“And finally, after a hailstorm just before harvest led a very promising crop to leave the bulk of its seed on the ground a few years back, proven pod shatter resistance is another thing we prioritise,” he added.

Back in 2010, sub-soiler seeding with a home-built system based on a Flat-Lift replaced the family’s traditional power harrow/drill rape establishment regime. This gave an immediate performance improvement from better, deeper rooting and greater moisture availability in the initial rooting zone. As a one pass system it also meant considerable time and cost savings.


However, it left a lot to be desired in evenness of sowing as well as very rough seedbeds. Quite apart from the obvious establishment challenge these presented, they made field operations – through to drilling the following wheat crop – far more difficult, uncomfortable and time-consuming.


These issues were effectively solved in 2013 with the acquisition of a 4m Mzuri strip till drill. Its combination of front tine to till a strip of soil into which fertiliser is placed, staggered wheels to remove air pockets and reconsolidate the tilled strip, and individually-adjusted coulter and press wheel seeding units delivers just the right combination of moisture retention, seed-to-soil contact and depth control.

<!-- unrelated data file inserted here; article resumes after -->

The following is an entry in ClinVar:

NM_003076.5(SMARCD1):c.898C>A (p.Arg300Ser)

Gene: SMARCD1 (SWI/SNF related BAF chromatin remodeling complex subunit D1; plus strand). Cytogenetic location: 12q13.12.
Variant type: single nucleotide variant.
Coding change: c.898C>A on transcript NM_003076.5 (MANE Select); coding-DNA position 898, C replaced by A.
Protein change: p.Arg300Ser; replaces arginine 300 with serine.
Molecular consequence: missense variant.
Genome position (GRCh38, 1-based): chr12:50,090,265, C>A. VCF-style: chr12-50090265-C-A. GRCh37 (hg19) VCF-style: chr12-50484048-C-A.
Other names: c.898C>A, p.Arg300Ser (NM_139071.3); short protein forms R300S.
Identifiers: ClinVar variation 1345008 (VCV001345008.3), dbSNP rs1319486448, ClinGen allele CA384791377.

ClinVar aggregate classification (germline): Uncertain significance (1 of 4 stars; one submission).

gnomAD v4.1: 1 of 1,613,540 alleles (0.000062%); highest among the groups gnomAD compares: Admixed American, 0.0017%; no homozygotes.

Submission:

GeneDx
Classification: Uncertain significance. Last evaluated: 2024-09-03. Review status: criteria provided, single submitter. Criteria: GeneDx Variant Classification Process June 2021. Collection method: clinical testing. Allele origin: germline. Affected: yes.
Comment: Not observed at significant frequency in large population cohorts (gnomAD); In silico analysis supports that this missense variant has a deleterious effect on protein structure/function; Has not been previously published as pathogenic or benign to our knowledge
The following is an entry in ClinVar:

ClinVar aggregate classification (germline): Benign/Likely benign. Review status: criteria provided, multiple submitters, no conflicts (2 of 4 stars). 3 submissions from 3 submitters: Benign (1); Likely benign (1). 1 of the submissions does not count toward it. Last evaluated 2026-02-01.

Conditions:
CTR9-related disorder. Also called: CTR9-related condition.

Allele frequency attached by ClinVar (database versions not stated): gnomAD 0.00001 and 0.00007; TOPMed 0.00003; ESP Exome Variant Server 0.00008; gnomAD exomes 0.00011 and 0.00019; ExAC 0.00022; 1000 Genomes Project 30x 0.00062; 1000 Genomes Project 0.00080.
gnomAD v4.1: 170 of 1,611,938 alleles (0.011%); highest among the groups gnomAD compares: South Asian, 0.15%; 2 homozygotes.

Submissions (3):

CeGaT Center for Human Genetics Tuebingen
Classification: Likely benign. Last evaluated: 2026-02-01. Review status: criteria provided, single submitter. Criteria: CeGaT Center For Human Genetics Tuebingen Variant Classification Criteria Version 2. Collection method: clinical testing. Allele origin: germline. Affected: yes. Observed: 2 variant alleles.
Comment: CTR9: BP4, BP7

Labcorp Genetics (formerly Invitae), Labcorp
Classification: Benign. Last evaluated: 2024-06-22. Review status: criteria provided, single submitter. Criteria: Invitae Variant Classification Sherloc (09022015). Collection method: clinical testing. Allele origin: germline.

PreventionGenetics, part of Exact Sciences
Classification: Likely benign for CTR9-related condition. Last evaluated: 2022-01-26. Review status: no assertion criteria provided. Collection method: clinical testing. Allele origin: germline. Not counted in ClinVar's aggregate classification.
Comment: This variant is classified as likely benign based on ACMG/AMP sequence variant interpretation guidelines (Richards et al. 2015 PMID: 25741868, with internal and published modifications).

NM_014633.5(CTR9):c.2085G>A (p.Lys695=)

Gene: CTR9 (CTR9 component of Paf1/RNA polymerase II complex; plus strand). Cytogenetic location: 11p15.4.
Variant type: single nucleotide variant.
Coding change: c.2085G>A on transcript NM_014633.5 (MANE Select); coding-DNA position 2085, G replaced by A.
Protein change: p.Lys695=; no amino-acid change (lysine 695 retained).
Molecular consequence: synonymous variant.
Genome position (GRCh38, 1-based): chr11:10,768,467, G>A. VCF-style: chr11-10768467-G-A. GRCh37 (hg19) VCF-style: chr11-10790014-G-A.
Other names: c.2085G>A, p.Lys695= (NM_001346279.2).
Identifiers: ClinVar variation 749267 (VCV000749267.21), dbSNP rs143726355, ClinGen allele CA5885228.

The machine’s versatility to drill any of the Shelby’s crops into min-tilled or ploughed ground as well as direct into stubbles also gives the team the flexibility they need for an agronomic approach designed to be adapted to whatever the weather throws at them as well as difficult black-grass.

“Purpose-built for heavy clay, the Mzuri puts the starter fertiliser we now use on all our OSR in exactly the right place and delivers the goods in super emergence,” pointed out Guy Shelby. “With a slug pelleter mounted on the drill, we have a true single pass recipe for rape.

“At just £55/ha, it also gives us a very low cost establishment regime. More even establishment from far better sowing depth control has enabled us to cut sowing rates to an effective 50 seeds/m2, varying this to our SoilQuest management zones. And sowing in bands means we can leave untilled ground between them to minimise black-grass emergence in the seedbed as well as saving on starter fertiliser through the best possible band placement.


“The early crop differences from good starter fertilisation are so obvious. It’s like night and day when you get a blocked pipe,” he stressed. “This season for the first time, we’re using a specialist 23.5:31:0 OSR starter fertiliser coated with P-Reserve and Wolftrax Boron. It provides the same amount of N as DAP in less product and has the added benefit of the readily-available phosphate and boron we know can be lacking with our calcareous soils”.